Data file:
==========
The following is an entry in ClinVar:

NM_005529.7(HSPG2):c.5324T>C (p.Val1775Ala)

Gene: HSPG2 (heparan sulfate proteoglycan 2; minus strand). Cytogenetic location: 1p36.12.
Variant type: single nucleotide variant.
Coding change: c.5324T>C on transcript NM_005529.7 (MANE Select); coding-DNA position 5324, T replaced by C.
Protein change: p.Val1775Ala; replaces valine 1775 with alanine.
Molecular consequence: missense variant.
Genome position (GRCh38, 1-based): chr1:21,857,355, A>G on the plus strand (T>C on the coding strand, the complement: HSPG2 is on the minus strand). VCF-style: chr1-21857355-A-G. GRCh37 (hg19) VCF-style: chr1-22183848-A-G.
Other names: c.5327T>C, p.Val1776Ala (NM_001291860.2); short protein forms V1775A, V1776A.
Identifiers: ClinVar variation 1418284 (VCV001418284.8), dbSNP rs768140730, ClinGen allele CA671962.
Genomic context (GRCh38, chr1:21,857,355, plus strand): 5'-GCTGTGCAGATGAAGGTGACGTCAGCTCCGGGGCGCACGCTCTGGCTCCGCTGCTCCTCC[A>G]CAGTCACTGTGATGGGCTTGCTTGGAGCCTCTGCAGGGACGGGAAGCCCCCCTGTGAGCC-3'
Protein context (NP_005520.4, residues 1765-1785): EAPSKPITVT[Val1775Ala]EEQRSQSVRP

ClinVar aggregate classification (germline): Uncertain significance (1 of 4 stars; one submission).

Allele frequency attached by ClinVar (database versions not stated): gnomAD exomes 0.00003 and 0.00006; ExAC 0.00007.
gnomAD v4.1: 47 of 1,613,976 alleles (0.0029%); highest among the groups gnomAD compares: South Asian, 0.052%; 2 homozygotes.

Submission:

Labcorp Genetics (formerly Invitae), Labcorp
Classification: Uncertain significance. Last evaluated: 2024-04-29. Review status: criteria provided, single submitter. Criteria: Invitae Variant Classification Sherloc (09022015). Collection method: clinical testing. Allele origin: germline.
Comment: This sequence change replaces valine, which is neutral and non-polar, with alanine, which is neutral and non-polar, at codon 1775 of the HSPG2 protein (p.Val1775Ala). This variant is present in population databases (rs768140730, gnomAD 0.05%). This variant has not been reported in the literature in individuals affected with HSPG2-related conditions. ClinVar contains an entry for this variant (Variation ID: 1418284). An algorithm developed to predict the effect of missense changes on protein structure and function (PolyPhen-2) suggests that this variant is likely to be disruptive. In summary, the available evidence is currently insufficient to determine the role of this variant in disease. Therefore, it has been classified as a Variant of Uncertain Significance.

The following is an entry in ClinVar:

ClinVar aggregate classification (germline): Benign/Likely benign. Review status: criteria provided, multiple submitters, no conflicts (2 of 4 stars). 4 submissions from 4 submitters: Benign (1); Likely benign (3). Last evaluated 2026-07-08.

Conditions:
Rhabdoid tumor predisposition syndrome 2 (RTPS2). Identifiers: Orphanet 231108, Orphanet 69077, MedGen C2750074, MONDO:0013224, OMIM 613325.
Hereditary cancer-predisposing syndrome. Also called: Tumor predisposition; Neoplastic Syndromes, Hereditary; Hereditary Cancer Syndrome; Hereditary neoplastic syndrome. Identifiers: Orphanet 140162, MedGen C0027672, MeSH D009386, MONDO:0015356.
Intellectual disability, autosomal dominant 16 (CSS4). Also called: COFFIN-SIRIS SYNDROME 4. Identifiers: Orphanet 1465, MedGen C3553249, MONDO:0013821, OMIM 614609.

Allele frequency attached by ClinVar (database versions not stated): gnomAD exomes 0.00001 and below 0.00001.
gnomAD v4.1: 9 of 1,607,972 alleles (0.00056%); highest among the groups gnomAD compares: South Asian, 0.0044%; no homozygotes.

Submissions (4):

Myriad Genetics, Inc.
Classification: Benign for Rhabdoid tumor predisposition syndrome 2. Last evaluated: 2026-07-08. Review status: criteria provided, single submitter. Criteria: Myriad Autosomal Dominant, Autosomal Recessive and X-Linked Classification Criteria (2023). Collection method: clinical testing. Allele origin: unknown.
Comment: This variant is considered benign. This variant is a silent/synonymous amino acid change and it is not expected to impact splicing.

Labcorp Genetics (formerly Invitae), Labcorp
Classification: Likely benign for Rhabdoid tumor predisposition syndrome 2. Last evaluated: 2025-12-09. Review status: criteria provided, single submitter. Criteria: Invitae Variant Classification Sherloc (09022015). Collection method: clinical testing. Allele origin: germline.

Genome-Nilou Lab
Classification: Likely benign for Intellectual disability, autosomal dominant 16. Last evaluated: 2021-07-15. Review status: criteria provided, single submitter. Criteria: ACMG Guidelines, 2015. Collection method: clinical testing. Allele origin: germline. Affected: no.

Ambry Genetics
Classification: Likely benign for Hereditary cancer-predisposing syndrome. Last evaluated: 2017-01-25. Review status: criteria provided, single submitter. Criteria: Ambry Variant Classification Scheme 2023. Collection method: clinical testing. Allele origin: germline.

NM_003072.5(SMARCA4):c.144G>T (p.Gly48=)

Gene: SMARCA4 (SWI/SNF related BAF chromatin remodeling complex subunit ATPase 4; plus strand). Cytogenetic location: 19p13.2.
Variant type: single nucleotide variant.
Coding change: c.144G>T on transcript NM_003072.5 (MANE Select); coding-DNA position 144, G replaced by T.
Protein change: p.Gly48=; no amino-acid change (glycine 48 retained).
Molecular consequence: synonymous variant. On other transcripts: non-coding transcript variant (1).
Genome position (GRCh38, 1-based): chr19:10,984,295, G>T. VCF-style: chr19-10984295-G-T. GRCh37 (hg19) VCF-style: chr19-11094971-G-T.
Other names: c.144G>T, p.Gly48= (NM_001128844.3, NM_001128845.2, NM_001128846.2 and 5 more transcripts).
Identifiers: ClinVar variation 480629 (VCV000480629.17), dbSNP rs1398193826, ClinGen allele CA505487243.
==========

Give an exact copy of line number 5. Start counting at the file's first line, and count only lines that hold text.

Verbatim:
Coding change: c.5324T>C on transcript NM_005529.7 (MANE Select); coding-DNA position 5324, T replaced by C.